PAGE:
Digital Fingerprints and Digital DNA

Hash values have unique identification features. Recognizing this role, a number of cases refer to hash value determinations as “digital fingerprints,” including the following cases:

  • United States v. Chiaradio, 684 F.3d 265, 271 (1st Cir. 2012) (No. 11-1290) (referring to hash values as “essentially, the digital fingerprint” used to compare files)
  • United States v. Cunningham, 694 F.3d 372, 376 n.3 (3rd Cir. 2012) (No. 10-4021) ("Each hash value 'is an alphanumeric string that serves to identify an individual digital file as a kind of "digital fingerprint."’") (quoting Wellman, 663 F.3d at n.2)
  • United States v. Farlow, 681 F.3d 15, 19 (1st Cir. 2012) (No. 11-1975) (defendant suggesting how investigators could “have employed a limited search” by “using the image's ‘hash value’ — a sort of digital fingerprint tied not only to a specific file but also to that file's precise location on a computer”)
  • United States v. Richardson, 607 F.3d 357, 363 (4th Cir. 2010) (No. 09-4072) (describing how the AOL Image Detection and Filtering Program “recognizes and compares the digital ‘fingerprint’ (known as a ‘hash value’) of a given file attached to a subscriber's email with the digital ‘fingerprint’ of a file that AOL previously identified as containing an image depicting child pornography”)
  • See also United States v. Miknevich, 638 F.3d 178, 181 n.1 (3rd Cir. 2011) (No. 09-3059) (noting how a SHA1 mathematical algorithm “can act like a fingerprint”)

As another means of describing this identification role, some cases have also referred to hash values as a form of “digital DNA”:

  • United States v. Crist, 627 F. Supp. 2d 575, 578, 585 (MDPA 2008) (No. 07-cr-211) (“An MD5 hash value is a unique alphanumeric representation of the data, a sort of ‘fingerprint’ or ‘digital DNA.’”) (“By subjecting the entire computer to a hash value analysis — every file, internet history, picture, and ‘buddy list’ became available for Government review” and the “examination constitutes a search.”) (granting motion to suppress warrantless search of computer which ultimately had been provided to law enforcement after the defendant failed to pay his rent)
  • United States v. Beatty, No. 1:08–cr–51–SJM, 2009 WL 5220643, *1 n.5 (WDPA 2009) (in denying motion to suppress evidence seized from the defendant's computer, noting agent's affidavit described "the SHA1 'digital fingerprint' as “more unique to a data file than DNA is to the human body"), aff'd, 437 Fed.Appx. 185 (3rd Cir. 2011) (No. 10-3634)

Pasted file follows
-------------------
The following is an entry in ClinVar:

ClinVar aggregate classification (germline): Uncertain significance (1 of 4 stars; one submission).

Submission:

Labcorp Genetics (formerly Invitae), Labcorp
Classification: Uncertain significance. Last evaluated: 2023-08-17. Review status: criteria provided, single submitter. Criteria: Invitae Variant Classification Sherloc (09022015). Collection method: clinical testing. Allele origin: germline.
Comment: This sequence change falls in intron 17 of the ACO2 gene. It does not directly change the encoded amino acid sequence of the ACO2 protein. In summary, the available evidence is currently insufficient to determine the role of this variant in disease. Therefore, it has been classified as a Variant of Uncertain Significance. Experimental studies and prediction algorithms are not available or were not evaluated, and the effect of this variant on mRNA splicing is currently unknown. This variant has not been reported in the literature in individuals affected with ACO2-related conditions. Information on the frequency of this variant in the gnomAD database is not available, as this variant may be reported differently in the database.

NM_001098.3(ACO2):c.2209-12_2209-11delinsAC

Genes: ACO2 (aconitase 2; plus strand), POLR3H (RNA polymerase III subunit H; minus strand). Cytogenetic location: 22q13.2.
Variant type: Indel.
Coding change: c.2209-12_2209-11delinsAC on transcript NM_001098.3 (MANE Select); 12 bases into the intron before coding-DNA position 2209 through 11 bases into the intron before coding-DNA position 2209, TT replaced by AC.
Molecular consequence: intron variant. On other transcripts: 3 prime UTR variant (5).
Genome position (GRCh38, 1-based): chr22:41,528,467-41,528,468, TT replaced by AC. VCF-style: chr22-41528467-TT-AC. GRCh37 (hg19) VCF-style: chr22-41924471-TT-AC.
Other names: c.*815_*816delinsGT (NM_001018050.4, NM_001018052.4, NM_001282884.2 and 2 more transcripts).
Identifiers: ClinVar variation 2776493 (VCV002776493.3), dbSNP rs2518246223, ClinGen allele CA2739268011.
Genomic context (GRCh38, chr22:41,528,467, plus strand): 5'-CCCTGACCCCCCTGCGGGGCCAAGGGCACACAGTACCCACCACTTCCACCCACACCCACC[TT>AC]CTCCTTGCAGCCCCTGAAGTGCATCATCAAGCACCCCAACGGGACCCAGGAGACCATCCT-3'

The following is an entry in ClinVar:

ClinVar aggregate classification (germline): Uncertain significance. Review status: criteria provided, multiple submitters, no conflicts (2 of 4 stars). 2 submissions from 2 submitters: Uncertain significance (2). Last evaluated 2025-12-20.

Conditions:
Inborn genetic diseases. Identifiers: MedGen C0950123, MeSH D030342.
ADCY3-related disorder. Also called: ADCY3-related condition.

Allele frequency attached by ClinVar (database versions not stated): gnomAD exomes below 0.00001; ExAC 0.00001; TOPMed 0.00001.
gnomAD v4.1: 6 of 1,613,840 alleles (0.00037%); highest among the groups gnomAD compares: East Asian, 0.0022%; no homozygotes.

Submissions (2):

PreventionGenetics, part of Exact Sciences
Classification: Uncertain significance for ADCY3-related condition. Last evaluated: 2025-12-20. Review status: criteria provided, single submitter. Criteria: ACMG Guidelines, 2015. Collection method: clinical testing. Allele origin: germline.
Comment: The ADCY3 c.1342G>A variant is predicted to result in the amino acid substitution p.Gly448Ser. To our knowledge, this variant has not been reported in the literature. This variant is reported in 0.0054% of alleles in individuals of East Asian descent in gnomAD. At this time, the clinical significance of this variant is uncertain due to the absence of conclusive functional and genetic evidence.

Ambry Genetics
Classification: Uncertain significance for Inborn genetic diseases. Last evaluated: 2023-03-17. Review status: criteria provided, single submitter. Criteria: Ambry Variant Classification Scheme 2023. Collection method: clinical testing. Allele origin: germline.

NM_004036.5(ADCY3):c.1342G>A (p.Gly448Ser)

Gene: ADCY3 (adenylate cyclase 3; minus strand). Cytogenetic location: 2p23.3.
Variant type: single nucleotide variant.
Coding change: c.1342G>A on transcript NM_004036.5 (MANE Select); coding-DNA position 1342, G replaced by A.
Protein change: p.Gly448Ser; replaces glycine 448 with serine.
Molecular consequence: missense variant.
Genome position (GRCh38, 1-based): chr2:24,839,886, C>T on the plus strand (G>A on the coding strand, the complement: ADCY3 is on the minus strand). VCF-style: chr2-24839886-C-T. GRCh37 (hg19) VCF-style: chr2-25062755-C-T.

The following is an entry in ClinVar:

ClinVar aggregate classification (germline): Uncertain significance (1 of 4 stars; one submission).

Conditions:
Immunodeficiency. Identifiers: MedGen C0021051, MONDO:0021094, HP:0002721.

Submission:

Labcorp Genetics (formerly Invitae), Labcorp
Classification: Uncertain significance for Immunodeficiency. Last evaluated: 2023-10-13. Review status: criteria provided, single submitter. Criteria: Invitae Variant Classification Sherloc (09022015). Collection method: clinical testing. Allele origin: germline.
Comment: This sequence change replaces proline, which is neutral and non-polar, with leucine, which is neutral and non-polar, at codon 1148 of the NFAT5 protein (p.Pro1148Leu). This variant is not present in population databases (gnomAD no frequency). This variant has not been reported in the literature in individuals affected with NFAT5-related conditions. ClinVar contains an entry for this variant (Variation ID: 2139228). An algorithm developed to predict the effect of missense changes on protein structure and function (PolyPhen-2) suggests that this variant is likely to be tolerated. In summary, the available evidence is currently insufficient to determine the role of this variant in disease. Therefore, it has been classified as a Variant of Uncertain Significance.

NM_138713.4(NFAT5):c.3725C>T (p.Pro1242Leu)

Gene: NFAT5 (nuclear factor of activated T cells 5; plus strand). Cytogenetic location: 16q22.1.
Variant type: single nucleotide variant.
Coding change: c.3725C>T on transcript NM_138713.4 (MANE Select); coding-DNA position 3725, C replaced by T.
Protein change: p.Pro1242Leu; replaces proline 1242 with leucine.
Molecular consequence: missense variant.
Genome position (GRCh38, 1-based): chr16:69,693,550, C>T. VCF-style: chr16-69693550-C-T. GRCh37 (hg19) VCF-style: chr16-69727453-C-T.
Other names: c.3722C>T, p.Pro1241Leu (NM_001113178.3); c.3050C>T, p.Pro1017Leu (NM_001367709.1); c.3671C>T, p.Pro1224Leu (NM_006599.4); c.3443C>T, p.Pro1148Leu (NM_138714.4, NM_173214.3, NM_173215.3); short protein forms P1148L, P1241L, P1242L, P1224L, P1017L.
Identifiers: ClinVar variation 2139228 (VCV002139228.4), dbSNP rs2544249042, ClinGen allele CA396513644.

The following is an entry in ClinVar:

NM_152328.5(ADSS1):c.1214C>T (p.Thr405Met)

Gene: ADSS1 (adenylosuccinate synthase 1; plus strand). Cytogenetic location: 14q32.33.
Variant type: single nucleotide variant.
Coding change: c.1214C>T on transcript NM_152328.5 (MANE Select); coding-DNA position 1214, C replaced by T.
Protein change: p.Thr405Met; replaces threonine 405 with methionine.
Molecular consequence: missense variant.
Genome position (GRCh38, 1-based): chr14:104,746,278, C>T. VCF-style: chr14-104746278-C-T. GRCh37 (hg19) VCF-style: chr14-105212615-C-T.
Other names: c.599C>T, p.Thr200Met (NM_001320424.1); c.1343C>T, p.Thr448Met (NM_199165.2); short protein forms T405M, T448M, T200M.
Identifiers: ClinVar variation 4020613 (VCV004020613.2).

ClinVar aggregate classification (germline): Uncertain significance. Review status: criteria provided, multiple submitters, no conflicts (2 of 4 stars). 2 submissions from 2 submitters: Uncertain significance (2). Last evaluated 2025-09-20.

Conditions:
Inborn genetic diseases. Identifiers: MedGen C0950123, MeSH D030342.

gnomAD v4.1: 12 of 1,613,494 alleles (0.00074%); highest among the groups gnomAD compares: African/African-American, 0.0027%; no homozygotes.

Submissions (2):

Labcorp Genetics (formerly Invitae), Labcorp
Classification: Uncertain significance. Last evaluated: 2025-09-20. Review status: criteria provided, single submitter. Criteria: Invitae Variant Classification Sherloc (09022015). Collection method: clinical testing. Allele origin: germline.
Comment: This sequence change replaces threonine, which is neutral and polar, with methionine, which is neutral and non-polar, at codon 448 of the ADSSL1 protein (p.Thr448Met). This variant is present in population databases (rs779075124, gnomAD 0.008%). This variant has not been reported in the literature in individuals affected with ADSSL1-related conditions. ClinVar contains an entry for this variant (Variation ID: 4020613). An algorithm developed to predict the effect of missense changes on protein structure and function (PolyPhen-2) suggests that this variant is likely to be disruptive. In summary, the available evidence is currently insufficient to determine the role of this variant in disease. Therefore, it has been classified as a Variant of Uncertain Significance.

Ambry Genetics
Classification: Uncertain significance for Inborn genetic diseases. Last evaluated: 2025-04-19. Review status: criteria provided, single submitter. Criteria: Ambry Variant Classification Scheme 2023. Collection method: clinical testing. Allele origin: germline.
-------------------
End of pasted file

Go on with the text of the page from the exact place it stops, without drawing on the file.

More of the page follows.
• United States v. Wellman, No. CRIM A 08CR00043, 2009 WL 37184 (SDWVA 2009) (noting investigator described "a hash value or algorithm is '[a] digital fingerprint or a DNA of a file'”), aff'd, 663 F.3d 224 (4th Cir. 2011), cert. denied, 132 S.Ct. 1945, 182 L.Ed.2d 800 (2012)

Degree Of Accuracy

Many of the cases have noted the high degree of accuracy of hash values. In fact, few other evidence matches are as precise. Hash values have been said to be more precise than a match for DNA evidence. State v. Mahan, 2011 Ohio 5154, n.2 (Court of Appeals, 8th Appellate Dist. Ohio 2011) (noting investigator testimony that “that SHA1 values are accurate in identifying a file to the 160th degree, which is ‘better than DNA’”).

The following cases involved evidence suggesting the accuracy of a hash value match exceeds 99 percent:

  • United States v. Glassgow, 682 F.3d 1107, 1110 n.2 (8th Cir. 2012) (No. 11-2611) (noting “there was a 99.9999% probability that exhibit 1 contained the same video clips that Glassgow possessed”)
  • State v. Mahan, 2011 Ohio 5154, n.2 (Court of Appeals, 8th Appellate Dist. Ohio 2011) (“There is a certainty exceeding 99.99 percent that two or more files with the same SHA1 value are identical copies of the same file regardless of the file name.”)
  • United States Nelson, No. CR. 09-40130-01-KES (DSD July 12, 2010) (“When two files have the same hash value, there is a 99.99 percent chance that they are the same file.”)
  • See also United States v. Cartier, 543 F.3d 442, 446 (8th Cir. 2008) (No. 07-3222) (in challenge to probable cause supporting search warrant, rejecting argument “that it is possible for two digital files to have hash values that collide or overlap”)